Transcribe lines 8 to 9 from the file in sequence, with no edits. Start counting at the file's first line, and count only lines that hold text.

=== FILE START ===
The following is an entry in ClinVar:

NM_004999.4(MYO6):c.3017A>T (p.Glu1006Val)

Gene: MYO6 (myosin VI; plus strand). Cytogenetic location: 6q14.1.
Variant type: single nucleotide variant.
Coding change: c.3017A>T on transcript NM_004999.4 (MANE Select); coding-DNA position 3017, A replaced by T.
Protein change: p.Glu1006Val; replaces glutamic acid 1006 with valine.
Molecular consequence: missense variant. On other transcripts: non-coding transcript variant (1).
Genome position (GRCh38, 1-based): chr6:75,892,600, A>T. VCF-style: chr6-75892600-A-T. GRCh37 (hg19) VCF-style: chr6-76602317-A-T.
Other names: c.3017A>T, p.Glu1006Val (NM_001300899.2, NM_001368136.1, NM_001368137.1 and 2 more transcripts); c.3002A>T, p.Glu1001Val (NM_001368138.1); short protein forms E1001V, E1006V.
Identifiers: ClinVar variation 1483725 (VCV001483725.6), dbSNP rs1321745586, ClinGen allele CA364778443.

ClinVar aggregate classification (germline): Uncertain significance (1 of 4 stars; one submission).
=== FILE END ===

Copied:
Genome position (GRCh38, 1-based): chr6:75,892,600, A>T. VCF-style: chr6-75892600-A-T. GRCh37 (hg19) VCF-style: chr6-76602317-A-T.
Other names: c.3017A>T, p.Glu1006Val (NM_001300899.2, NM_001368136.1, NM_001368137.1 and 2 more transcripts); c.3002A>T, p.Glu1001Val (NM_001368138.1); short protein forms E1001V, E1006V.